*** stack smashing detected ***: <unknown> terminated
[1]    2464 abort      ./stack_smash

Here we see that it was detected. Let’s look at the assembly that was created.

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$ gdb stack_smash
...
(gdb) disassemble stack_smasher
Dump of assembler code for function stack_smasher:
   0x00010474 <+0>:     push {r11, lr}
   0x00010478 <+4>:     add	r11, sp, #4
   0x0001047c <+8>:     sub	sp, sp, #16
   0x00010480 <+12>:	ldr	r3, [pc, #76]	; 0x104d4 <stack_smasher+96>
   0x00010484 <+16>:	ldr	r3, [r3]
   0x00010488 <+20>:	str	r3, [r11, #-8]    ; canary is put here
   0x0001048c <+24>:	mov	r3, #0
   0x00010490 <+28>:	str	r3, [r11, #-16]
   0x00010494 <+32>:	mov	r3, #1
   0x00010498 <+36>:	str	r3, [r11, #-12]
   0x0001049c <+40>:	mov	r3, #2
   0x000104a0 <+44>:	str	r3, [r11, #-8]
   0x000104a4 <+48>:	ldr	r2, [r11, #-16]
   0x000104a8 <+52>:	ldr	r3, [r11, #-12]
   0x000104ac <+56>:	add	r3, r2, r3
   0x000104b0 <+60>:	mov	r0, r3
   0x000104b4 <+64>:	ldr	r3, [pc, #24]	; 0x104d4 <stack_smasher+96>
   0x000104b8 <+68>:	ldr	r2, [r11, #-8]
   0x000104bc <+72>:	ldr	r3, [r3]
   0x000104c0 <+76>:	cmp	r2, r3
   0x000104c4 <+80>:	beq	0x104cc <stack_smasher+88>
   0x000104c8 <+84>:	bl	0x10354 <__stack_chk_fail@plt>
   0x000104cc <+88>:	sub	sp, r11, #4
   0x000104d0 <+92>:	pop	{r11, pc}
   0x000104d4 <+96>:	andeq	r0, r2, r8, lsl #30
End of assembler dump.

The lines highlighted show the canary inserted on the stack frame and checked that the same value is on the stack frame before the function exists. If the values different we’ll branch to the __stack_chk_fail in the Procedure Linkage Table.

      0x64 < +8>: <prev lr>
fp -> 60 < +4>: fp
      56 < -0>: lr
      52 < -4>:
      48 < -8>: canary is overwritten by x[2] = 2
      44 <-12>: x[1] = 1
sp -> 40 <-16>: x[0] = 0

The value of the Canary

The value of the canary needs to be carefully considered as you could easily guess the value on the stack frame and write it back. I’ll admit I don’t fully understand the double redirection going on here:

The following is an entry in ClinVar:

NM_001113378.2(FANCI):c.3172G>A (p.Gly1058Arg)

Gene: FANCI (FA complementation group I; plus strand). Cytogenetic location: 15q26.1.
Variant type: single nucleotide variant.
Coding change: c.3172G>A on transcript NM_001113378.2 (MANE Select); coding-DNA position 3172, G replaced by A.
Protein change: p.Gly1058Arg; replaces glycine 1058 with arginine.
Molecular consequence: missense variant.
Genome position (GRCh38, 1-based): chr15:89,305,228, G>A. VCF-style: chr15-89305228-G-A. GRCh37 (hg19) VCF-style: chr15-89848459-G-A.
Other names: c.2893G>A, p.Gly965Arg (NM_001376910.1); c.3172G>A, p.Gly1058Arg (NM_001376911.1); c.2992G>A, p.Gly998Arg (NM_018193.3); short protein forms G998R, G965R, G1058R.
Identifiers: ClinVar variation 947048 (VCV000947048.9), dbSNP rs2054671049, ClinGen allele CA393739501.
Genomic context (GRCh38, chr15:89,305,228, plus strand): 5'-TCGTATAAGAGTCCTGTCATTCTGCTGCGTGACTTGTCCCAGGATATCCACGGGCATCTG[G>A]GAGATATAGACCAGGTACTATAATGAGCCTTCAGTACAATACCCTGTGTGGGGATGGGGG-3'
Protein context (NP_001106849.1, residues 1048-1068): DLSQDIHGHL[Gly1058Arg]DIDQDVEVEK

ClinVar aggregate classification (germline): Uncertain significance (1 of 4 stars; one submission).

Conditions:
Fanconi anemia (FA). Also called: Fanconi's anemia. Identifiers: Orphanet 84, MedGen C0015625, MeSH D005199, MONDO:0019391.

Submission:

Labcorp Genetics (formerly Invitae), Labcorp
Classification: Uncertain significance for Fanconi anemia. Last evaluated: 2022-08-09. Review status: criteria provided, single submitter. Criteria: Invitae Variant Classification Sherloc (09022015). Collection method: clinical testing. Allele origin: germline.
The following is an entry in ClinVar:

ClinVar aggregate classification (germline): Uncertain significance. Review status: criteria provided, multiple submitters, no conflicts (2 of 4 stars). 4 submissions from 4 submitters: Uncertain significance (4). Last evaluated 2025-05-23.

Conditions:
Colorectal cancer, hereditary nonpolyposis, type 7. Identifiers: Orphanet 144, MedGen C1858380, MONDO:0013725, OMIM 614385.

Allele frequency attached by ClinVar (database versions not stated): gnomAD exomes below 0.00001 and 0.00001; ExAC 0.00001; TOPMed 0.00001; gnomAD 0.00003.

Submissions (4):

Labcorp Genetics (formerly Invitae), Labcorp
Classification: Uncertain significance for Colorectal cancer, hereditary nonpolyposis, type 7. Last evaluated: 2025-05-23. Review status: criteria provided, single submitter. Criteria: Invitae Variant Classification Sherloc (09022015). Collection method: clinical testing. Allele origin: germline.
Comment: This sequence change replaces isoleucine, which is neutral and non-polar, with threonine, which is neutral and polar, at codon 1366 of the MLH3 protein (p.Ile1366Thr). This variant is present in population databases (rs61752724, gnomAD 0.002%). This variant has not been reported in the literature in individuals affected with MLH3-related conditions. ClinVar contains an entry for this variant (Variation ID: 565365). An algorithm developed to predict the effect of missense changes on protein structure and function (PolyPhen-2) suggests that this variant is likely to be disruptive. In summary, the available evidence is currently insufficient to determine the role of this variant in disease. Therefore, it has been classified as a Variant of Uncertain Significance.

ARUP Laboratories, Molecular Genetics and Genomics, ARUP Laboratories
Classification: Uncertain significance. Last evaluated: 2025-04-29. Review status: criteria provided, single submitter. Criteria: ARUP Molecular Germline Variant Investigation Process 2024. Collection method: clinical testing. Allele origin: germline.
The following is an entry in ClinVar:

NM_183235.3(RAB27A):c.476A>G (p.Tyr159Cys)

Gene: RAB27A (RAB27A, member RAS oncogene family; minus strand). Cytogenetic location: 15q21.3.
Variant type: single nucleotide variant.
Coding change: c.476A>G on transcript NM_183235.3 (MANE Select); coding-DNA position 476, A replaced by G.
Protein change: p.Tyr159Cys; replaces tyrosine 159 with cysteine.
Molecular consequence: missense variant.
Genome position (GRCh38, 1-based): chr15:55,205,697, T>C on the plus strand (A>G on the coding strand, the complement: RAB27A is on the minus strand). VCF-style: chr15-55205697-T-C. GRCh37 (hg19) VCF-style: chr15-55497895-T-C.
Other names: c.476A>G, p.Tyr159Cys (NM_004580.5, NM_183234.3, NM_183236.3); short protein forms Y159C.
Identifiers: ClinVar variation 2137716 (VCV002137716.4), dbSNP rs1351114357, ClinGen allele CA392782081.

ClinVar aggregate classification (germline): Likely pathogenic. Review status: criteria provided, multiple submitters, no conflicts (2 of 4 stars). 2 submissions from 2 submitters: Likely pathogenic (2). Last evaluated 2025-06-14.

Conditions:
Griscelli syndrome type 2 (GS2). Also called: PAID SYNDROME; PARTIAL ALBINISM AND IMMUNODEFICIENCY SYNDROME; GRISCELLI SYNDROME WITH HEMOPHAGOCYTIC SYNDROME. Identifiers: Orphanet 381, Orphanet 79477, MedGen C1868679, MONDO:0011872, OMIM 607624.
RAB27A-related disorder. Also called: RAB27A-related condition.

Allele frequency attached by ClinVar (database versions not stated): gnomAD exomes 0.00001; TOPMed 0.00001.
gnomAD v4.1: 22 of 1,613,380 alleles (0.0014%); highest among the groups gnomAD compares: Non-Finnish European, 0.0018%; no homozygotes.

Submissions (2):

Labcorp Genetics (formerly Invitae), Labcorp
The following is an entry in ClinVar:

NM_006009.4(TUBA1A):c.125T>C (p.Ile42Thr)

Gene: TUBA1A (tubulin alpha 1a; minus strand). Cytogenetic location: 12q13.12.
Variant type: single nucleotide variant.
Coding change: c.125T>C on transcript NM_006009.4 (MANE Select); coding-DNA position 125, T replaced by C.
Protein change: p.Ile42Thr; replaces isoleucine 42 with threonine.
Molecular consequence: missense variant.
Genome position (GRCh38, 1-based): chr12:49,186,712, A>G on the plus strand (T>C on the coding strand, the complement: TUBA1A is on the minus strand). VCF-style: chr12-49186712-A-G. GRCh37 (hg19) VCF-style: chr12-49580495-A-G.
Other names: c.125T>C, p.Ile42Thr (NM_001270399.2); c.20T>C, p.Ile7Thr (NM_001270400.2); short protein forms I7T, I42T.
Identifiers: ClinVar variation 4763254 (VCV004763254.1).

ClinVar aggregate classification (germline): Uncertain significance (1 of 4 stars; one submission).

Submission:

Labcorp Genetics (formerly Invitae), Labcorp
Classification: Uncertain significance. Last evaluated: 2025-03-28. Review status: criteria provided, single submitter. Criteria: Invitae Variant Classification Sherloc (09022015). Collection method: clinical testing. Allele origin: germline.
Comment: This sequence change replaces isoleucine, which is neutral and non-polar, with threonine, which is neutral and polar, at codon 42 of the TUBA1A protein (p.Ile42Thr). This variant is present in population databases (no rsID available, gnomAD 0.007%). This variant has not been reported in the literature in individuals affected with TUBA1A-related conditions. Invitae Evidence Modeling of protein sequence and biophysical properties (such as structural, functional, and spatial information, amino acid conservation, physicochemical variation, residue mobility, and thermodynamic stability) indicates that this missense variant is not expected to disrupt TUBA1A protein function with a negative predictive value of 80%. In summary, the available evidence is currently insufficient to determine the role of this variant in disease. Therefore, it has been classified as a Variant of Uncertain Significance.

ldr	r3, [pc, #76]
ldr	r3, [r3]

Where the address [pc #76] contains andeq r0, r2, r8, lsl #30. It seems as this will pick an address in the .text section of the program for the value.

It’s still unclear to me however if a malicious program could get access to the frame pointer, or stack pointer and read this canary value before the buffer overflow attack and write it back before returning. To this point in the code above we can surely write over the canary, so why could we not read it before and write it back?

Stack Protection

Obviously, this stack protection adds some additional code, and executing this additional code has some performance overhead. While at the same time we don’t need to protect every single function. To this limit gcc provides 3 options -fstack-protector, -fstack-protector-all. Here the -fstack-protector option will insert the canary checks when the function’s buffer is larger than 8 bytes. Although, when the array x larger than 8 bytes I still don’t see stack protection with the -fstack-protector option. A third option exists -fstack-protector-strong which allows us to configure the buffer size.

Performance

Obviously these checks add some overhead and make the code size larger. This should be considered for each application. It would be nice if there was a way to just protect certain functions that are susceptible to buffer overflow.